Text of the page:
A new test may help in the development of better strategies for smokers to kick the habit.
Scientists said that it provides a much more accurate estimate of exposure than using automated cigarette smoking machines to estimate mainstream smoke deliveries, which traditionally have been used.
"Historically, our knowledge about the amounts of carcinogens, nicotine, and tar produced by cigarettes is based on data from smoking machines," Clifford Watson explained.
Potential future applications include examining a smoker's daily cigarette-to-cigarette consumption pattern and developing an optimized smoking cessation program based on an individual's pattern.
It would also be possible to develop individualized plans for quitting that are custom-tailored to each individual's smoking pattern to improve cessation rates.
Watson and colleagues based the method on previous research involving a substance naturally present in tobacco called solanesol. During smoking, a fraction of the solanesol deposits in the cigarette filters and serves as a good surrogate "marker" for other compounds in the mainstream smoke that smokers draw in their mouths.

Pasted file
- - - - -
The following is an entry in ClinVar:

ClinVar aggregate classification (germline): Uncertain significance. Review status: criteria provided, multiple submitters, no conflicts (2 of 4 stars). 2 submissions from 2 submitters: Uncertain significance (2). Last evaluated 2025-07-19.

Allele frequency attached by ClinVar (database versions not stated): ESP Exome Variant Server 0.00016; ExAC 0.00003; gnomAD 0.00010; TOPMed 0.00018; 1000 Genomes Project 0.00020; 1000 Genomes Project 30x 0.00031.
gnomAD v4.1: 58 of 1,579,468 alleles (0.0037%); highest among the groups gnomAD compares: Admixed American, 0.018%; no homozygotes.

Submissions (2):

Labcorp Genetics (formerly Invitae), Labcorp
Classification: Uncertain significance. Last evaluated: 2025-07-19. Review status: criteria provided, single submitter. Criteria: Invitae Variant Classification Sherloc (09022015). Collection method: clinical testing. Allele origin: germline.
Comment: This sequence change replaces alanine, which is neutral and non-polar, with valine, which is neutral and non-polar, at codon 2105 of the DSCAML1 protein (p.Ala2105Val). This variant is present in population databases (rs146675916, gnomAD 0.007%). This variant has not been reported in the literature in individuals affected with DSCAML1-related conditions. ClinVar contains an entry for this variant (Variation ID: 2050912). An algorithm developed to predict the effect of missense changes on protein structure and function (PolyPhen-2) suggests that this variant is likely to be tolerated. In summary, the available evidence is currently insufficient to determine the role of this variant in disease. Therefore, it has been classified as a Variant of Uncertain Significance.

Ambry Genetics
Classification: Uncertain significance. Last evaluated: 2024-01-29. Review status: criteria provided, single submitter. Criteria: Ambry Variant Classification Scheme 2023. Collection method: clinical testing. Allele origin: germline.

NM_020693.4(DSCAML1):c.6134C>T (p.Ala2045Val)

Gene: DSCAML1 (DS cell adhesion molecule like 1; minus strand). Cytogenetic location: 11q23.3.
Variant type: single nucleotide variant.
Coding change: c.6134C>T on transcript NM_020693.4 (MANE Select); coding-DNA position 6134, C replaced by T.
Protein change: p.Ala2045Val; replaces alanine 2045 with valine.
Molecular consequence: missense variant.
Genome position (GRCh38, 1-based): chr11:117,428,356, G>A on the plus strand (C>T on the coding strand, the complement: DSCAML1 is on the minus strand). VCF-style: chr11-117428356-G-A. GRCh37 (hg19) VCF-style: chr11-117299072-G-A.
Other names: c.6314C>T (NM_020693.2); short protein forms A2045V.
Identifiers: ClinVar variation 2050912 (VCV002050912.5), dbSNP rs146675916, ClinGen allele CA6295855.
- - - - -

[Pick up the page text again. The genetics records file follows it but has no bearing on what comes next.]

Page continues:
Watson reasoned that measurements of this one compound could be used to gauge a smoker's exposure to numerous other chemicals in the more than 7,000 chemicals present in cigarette smoke.
Their findings indicate that measuring solanesol does provide a quick, inexpensive way to estimate a smoker's total exposure, in a way that more closely reflects their natural smoking habits.
Even cigarettes that are labeled as "low tar" or "light" are unsafe, prompting the U.S. Food and Drug Administration to recently ban tobacco companies from using these terms on cigarette packaging.
"There's no such thing as a safe cigarette," Watson cautioned.
"The only proven means to reduce your health risk from tobacco use is to quit."